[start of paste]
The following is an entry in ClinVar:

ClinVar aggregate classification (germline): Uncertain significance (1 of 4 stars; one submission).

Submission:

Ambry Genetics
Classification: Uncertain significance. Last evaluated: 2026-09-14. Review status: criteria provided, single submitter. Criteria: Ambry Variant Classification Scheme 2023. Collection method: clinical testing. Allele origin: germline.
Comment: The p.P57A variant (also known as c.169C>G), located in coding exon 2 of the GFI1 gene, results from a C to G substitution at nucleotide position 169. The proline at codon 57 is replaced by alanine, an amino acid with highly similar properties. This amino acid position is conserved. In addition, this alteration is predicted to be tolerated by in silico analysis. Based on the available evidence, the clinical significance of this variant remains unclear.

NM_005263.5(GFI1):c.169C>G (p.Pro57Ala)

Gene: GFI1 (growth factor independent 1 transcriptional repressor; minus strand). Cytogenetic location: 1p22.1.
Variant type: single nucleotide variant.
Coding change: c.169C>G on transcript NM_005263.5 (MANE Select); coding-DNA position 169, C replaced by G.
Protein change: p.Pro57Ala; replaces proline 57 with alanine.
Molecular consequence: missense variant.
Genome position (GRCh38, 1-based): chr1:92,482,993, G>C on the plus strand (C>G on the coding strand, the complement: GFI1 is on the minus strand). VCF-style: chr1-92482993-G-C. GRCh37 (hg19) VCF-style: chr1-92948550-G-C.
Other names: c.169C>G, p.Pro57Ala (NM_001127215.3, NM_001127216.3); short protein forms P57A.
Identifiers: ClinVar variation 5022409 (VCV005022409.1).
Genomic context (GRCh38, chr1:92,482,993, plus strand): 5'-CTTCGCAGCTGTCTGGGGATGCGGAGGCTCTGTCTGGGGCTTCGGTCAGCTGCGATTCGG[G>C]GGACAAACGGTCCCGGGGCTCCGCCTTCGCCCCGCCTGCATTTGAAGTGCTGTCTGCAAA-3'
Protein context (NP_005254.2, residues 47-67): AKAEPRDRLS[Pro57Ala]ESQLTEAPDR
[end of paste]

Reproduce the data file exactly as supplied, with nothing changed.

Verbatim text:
The following is an entry in ClinVar:

ClinVar aggregate classification (germline): Uncertain significance (1 of 4 stars; one submission).

Submission:

Ambry Genetics
Classification: Uncertain significance. Last evaluated: 2026-09-14. Review status: criteria provided, single submitter. Criteria: Ambry Variant Classification Scheme 2023. Collection method: clinical testing. Allele origin: germline.
Comment: The p.P57A variant (also known as c.169C>G), located in coding exon 2 of the GFI1 gene, results from a C to G substitution at nucleotide position 169. The proline at codon 57 is replaced by alanine, an amino acid with highly similar properties. This amino acid position is conserved. In addition, this alteration is predicted to be tolerated by in silico analysis. Based on the available evidence, the clinical significance of this variant remains unclear.

NM_005263.5(GFI1):c.169C>G (p.Pro57Ala)

Gene: GFI1 (growth factor independent 1 transcriptional repressor; minus strand). Cytogenetic location: 1p22.1.
Variant type: single nucleotide variant.
Coding change: c.169C>G on transcript NM_005263.5 (MANE Select); coding-DNA position 169, C replaced by G.
Protein change: p.Pro57Ala; replaces proline 57 with alanine.
Molecular consequence: missense variant.
Genome position (GRCh38, 1-based): chr1:92,482,993, G>C on the plus strand (C>G on the coding strand, the complement: GFI1 is on the minus strand). VCF-style: chr1-92482993-G-C. GRCh37 (hg19) VCF-style: chr1-92948550-G-C.
Other names: c.169C>G, p.Pro57Ala (NM_001127215.3, NM_001127216.3); short protein forms P57A.
Identifiers: ClinVar variation 5022409 (VCV005022409.1).
Genomic context (GRCh38, chr1:92,482,993, plus strand): 5'-CTTCGCAGCTGTCTGGGGATGCGGAGGCTCTGTCTGGGGCTTCGGTCAGCTGCGATTCGG[G>C]GGACAAACGGTCCCGGGGCTCCGCCTTCGCCCCGCCTGCATTTGAAGTGCTGTCTGCAAA-3'
Protein context (NP_005254.2, residues 47-67): AKAEPRDRLS[Pro57Ala]ESQLTEAPDR